Monday, 25 May 2015

Sulphur Springs 50K race report

I got pretty sick of being asked, "are you excited?" leading up to the race.  The answer was NO.  If I let myself get excited, that would lead to nerves and downward spiral from there.

My only goal for the race was FINISH.  Peter was sick/injured and when he decided to go, Nicole convinced him to start slowly with me.  I was going to hitch a ride to Dundas Valley with Henro, but he was sick and wasn't sure he was going to go.  So I got a ride with Steve, whom I have met once at the Avon Thru Run.

Even though the morning forecast called for cool temps, I stuck with my tank + skirt but also had a throwaway jacket.  Except that Steve texted that he was early and already in my driveway, so I ran around, grabbing things and forgot the jacket.

Got out of the car at DVCA, and damn it's cold! I got my bib and shirt, I could have put on the shirt to keep warm but I wasn't going to jinx myself by wearing the shirt before finishing.  Found Henro and Peter.  Saw Steven and Rhonda. It's kind of amazing how many ultra/trail people I know already!

I have a Garmin 210, and from the Avon run, I knew that the battery would be close to death around 7 hours, so I didn't turn it on until the last possible second.  But then the race started and I still didn't have satellites.  I didn't get satellites until at least 10 minutes in.

The first "lollipop" loop on Headwaters was great, if a bit crowded, especially in the beginning when we were running with the 25K-ers, and then on the downhill when the 10K-ers were starting their race.  But I saw Beth!

Back up Martin Rd. for the first time and said hi to Clay, who was heading downhill, and then Peter and I heard someone saying something about the HoJo and it was Robin!  We didn't need anything so onto the first 20K loop.  The pace still felt great, the temperature was absolutely perfect, no wind, no humidity and there was not a single mosquito in sight.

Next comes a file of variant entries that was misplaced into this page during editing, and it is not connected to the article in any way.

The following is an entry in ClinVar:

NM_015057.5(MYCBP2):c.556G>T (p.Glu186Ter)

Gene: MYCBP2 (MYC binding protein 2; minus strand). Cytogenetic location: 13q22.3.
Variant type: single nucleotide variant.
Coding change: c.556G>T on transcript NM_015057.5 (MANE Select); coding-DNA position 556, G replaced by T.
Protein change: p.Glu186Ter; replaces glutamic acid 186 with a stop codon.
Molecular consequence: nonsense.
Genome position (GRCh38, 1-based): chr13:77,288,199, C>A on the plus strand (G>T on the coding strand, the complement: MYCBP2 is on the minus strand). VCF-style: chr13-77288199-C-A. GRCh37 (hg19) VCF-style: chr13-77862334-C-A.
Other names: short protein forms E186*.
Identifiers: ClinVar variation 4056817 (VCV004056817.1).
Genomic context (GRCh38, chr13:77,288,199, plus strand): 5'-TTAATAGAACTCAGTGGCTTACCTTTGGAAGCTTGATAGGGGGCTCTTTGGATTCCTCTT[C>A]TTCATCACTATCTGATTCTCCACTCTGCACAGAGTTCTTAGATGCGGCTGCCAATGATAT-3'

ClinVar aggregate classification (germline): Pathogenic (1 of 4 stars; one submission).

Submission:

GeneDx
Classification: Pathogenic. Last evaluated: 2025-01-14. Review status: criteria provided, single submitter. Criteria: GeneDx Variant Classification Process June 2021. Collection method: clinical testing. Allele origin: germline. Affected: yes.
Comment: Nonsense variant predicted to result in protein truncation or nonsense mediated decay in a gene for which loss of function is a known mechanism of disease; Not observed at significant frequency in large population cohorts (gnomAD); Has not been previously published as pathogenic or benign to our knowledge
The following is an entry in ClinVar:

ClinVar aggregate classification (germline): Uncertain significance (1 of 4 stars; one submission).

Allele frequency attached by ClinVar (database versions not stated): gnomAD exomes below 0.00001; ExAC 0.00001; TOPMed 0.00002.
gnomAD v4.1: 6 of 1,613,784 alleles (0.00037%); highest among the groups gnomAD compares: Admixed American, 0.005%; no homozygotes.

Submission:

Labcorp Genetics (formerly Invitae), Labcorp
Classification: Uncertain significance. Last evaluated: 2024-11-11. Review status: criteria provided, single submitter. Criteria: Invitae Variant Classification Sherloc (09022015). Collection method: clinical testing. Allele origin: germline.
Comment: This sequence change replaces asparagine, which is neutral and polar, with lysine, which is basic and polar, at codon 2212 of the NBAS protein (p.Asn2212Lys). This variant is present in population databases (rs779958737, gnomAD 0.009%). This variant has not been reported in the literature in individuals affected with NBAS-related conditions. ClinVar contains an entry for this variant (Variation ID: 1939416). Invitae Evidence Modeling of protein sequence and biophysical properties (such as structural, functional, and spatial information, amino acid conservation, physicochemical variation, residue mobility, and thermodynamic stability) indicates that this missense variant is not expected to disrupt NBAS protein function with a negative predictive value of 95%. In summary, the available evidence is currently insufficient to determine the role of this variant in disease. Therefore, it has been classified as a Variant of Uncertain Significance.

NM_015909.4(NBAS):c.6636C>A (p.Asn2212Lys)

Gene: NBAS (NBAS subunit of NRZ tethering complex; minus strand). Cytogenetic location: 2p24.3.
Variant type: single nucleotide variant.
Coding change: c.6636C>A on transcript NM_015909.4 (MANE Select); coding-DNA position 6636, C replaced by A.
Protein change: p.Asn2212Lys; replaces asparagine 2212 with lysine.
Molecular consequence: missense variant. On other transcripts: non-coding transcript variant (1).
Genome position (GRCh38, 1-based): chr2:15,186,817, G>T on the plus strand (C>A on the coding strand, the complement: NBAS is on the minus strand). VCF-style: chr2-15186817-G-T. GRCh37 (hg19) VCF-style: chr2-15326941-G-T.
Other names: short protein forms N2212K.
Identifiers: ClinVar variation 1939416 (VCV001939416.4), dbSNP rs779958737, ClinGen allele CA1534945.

My nutrition plan, thanks to Alissa, was to eat every hour.  I think the first 2 hours I had gels, and then the 3rd hour coincided with an aid station, so I had some oranges and a ginger ale.  There was cantaloupe at the aid stations, of all the foods. *gak*

Peter went into the race with shin splints and he said the pain was tolerable, but being sick from the flu was making him woozy.  I ran on ahead and talked a bit to a lady (Agnes) who had said, "I'm sure we'll be passing each other many times today." I broke one of my rules and called Greg just past the halfway point (showed 25K on my Garmin) to tell him I was still on pace for 7 hours and people who overheard my conversation laughed, probably at the absurdity of someone talking on the phone while in the woods during a race.  Peter said he was going to drop out back at the start, we saw Clay and Robin again going down while we were heading up.  Also Jamie from IG.  I had felt a little hot spot on my big toe, so I put BodyGlide on it and said bye to Peter.  Two seconds after I started running, I felt the telltale scrape of a chafe starting on my pit, so I doubled back, slapped on more BodyGlide and off I went for real.  My Garmin showed 26K at the start of the 2nd loop.

Robin had (jokingly?) said I'd probably catch her but the longer stop made it impossible.  It really was amazing how spread out everyone was.  Pre-race, I was really worried about navigating the steep, narrow and technical downhill connection from Monarch to Sulphur Creek Trails in a crowd, but I was pretty much alone, sometimes with Agnes and behind one other dude, Burgundy Shirt in Road Shoes.  Occasionally a speed demon in the relay blew by us, and Jeff Rowthorn, looking cheerful.